What people ingest is broken down biochemically by the organism in the metabolism: valuable substances are digested, less essential ones are discarded and excreted. In the case of drugs, this degradation sometimes begins before they can fully develop their healing effect. Chemists try to prevent this by replacing atoms of hydrogen (H) in the drug molecule with deuterium (D), an isotope of hydrogen. In her dissertation at the Leibniz Institute for Catalysis, LIKAT, Rostock, a young researcher explored how this isotope exchange can be carried out more simply, resource-efficiently and cost-effectively than before.
2017: First Deuterated Drug
Chemically, hydrogen and deuterium are identical. Deuterium only has a heavier atomic nucleus. "That's why it reacts more slowly than hydrogen," explains Dr. Sara Kopf from LIKAT. "And it is precisely this 'inertia' that stabilizes drugs, for example. That is, the degradation by the organism is delayed." In the future, patients could be treated with lower doses than before and risk fewer side effects.
The first deuterated drug was approved by the US Food and Drug Administration (FDA) in 2017. It alleviates movement disorders in the treatment of Huntington's disease. Since then, laboratories around the world have been trying to achieve more stable medical agents through hydrogen isotope exchange. Sara Kopf also chose the topic, in 2020 for her dissertation, which she defended in November.
The goal of this work, which was supervised by LIKAT Director Prof. Dr. Matthias Beller: to greatly simplify the chemical process of deuteration. This included, on the one hand, the catalyst, and on the other, the source for the deuterium.
Source: Deuterated Water
The PhD student chose deuterated water as a new source. Unlike the deuterium gas that is usually used, it can be processed under normal pressure and is cheaper.
One of the tricks of deuteration is not to replace all the H atoms in the molecule, but only selected ones, explains the chemist. Suitable locations would be, above all, so-called C-H groups. These consist of one carbon atom (C) and up to three hydrogen atoms (H) and are very common in pharmaceuticals. For chemists, they are the preferred reaction site in the molecule: so-called C-H activation can be used to specifically endow active ingredients with functions.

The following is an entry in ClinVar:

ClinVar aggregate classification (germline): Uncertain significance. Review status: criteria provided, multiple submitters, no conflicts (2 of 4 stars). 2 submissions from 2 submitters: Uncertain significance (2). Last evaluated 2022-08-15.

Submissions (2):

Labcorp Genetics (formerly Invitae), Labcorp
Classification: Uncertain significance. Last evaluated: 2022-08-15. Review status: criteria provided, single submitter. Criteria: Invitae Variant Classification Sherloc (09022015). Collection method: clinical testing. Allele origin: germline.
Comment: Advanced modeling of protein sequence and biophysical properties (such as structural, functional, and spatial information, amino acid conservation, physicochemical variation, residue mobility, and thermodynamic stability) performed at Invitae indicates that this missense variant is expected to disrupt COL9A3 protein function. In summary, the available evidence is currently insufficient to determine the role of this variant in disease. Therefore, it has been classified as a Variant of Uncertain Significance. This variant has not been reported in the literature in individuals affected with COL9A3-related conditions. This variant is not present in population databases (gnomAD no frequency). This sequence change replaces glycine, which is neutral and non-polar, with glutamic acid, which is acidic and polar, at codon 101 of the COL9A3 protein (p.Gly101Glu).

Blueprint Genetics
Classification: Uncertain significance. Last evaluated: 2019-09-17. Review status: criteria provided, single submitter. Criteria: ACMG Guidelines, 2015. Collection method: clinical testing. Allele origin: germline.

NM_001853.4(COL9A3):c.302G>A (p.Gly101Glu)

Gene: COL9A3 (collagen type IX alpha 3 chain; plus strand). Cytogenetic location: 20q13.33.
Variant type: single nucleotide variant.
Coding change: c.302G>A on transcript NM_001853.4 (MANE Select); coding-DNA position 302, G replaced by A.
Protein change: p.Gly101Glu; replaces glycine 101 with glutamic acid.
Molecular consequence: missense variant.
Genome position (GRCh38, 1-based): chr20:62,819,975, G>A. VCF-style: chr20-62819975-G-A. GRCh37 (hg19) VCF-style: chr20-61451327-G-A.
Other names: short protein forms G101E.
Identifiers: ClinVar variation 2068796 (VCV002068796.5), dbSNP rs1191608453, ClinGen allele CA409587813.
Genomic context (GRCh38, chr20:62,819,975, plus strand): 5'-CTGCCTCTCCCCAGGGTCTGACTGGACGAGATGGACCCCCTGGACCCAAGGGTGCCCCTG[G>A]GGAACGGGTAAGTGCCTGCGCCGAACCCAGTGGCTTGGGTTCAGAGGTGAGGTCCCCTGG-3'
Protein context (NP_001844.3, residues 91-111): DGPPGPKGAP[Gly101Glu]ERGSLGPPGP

This C-H activation is one of the dream reactions in organic chemistry, as Dr. Kopf says: "Very attractive, but difficult to master. We use it to cleave the C-H group and replace the H atom with other elements. And, of course, it lends itself to replacing hydrogen with deuterium."
Catalysts: Manganese and Ruthenium
This C-H activation requires a catalyst, usually iridium, an expensive precious metal, rarer than gold and platinum. Sara Kopf also wanted to find alternatives for this. She experimented with ruthenium and manganese. "Ruthenium is more abundant than iridium, is well researched and offers a lot of literature in terms of C-H activation," the chemist says. Manganese exists in large deposits, is similar in properties to iron, is similarly inexpensive, non-toxic, and is increasingly coming into focus among experts because it opens a path toward "green chemistry."
The experiments got off to a slow start, recalls Sara Kopf. What worked effortlessly with iridium did not work with ruthenium or manganese. Only with a co-catalyst did the breakthrough come. In mechanistic analyses, she identified what happens molecularly in the reaction. The crux of the matter turned out to be that the C-H groups that the chemist had intended for the isotope exchange did not come close enough to the catalyst to be able to react.
"The trick is to use other structures in the molecule as conductors, so to speak, which bring together the corresponding C-H groups and the catalyst." In her dissertation, Sara Kopf describes how typical structures in organic chemistry molecules can be transformed into conducting groups. Those who were once good at chemistry will still know the names from class: e.g., ketones (C-O), which consist of one carbon and one oxygen atom, or aldehyde groups (C-H-O) made of carbon, hydrogen and oxygen.
Dr. Kopf: "The more groups I can access as conductors in the molecules, the more pharmaceuticals I can then 'label' using deuterium." This makes the new isotope exchange method suitable for broad fields of application. However, further research is needed to make it ready for practical use, he said. For example, Dr. Kopf's method still claims temperatures between 100 and 120 degrees Celsius. "There are structures in the molecule that cannot withstand this heat. For the reaction, 40 degrees or even room temperatures would be ideal."
After two and a half years of research, Sara Kopf defended her dissertation with the highest possible grade: summa cum laude. She published an overview article on her research topic in the journal CHEMICAL REVIEWS of the American Chemical Society.